Document 04: March 01, 1977 Page 03 Bennington Banner Newspaper. Abenakis say food, not sport, is motivation. "Abenaki Indian leaders say their efforts to extend hunting and fishing rights are not for sport but for food and preservation of their culture. We don't hunt for sport, we hunt for food, " said Kent Ouimette. Speaking at the University of Vermont, Ronald Cannes, an Abenaki and representative of the American Indian Movement, said Saturday the Indians' request for unrestricted hunting and fishing rights means unrestricted by the state. The Abenaki Tribal Council would regulate the Indians' hunting and fishing, he said. Last month, Gov. Richard Snelling rescinded an executive order by former Gov. Thomas Salmon which awarded official recognition to the Abenaki Tribal Council. Both Caans and Ouimette said the Abenakis' right to fish and hunt were given by their "Creator." In a related development, House Speaker Timothy O'Conner, D-Brattleboro, called Sunday for an investigation into Abenaki claims and demands. O'Conner warned against granting special treatment to the alleged tribe without first conducting a probe to determine the validity of the claims. He said granting special privileges would "open a Pandora's box" of similar claims against the state. His position was backed by four other legislators, including House Fish and Game Chairman Ernest Earle, R-Eden.

Document 05: March 15, 1977 Page 11. Outsight ~ Hatchery story. "Snelling speaking to the Vermont Federation of Sportsmen's Clubs at Randolph, disclosed for the first that he considered former Gov. Thomas Salmon's recognition of the alleged Abenaki Indians to be a violation of a governor's powers. Snelling said a governor's job is to implement law and that he has no power to make it. Snelling said the people of northern Vermont who were claiming to be Indians were actually claiming the right to become a seperate nation. The governor said his office does not have the power to endow any group with nationhood. That end must be sough by the alleged Indians through the court or the Vermont Legislature."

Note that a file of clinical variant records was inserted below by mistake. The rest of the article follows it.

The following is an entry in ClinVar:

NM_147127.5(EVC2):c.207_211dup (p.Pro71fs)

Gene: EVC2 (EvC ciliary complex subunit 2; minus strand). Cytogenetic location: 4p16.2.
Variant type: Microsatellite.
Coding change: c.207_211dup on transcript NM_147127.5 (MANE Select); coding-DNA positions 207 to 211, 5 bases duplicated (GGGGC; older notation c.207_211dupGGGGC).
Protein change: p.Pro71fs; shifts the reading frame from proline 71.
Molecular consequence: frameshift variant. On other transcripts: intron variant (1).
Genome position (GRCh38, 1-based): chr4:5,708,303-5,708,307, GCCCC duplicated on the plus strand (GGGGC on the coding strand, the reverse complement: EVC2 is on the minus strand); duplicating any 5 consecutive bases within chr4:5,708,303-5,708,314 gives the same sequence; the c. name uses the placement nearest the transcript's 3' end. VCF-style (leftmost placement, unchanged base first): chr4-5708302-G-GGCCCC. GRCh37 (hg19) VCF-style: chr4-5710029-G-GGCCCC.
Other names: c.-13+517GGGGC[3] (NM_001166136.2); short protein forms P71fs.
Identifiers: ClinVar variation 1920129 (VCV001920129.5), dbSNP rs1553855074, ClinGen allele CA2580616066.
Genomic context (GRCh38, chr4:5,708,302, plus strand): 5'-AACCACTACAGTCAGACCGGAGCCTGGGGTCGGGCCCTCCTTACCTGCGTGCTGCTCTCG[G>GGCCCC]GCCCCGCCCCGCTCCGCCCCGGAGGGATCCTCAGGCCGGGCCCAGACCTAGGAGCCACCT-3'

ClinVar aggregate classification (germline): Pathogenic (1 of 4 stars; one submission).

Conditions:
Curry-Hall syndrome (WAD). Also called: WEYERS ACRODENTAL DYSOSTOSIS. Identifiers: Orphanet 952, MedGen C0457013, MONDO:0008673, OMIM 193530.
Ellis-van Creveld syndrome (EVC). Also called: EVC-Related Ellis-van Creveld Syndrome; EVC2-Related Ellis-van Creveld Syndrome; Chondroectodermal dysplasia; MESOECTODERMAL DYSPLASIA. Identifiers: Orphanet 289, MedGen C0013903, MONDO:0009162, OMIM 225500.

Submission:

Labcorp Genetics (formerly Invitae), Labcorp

Snelling said he will seek answers from the Indians at the first meeting of the newly created Indian Commission in Swanton on April 06, 1977. At that meeting, he said he will seek to discover how many Abenakis there are in Vermont and how they are authenticated as bonefide Indians. He said he will also seek to determine how the rights of minorities are assured within the group which claims to be the Abenakis ruling council. The governor indicated emphatically that he will ignore attempts by the Abenakis Tribal Council to dictate members of the Indian Commission and to have one of its "Indian" members thrown off. Wayne Hoag, a man who claims to be an Abenaki, and a former head of the Abenakis Tribal Council, has been rejected by the Tribal Council now, both as a member of the Indian Commission and as a member of the alleged Abenaki tribe. Another tribal official said Sunday that Hoag's genealogy was suspicious and there was doubt now that he was in fact an Abenaki. Hoag has charged the Abenakis Tribal Council with undemocratic procedures and unexplained use of federal funds. IN CONNECTION with the alleged Abenakis' claims to having inherited Vermont from God, Snelling observed that he has not been able to find the recorded deed.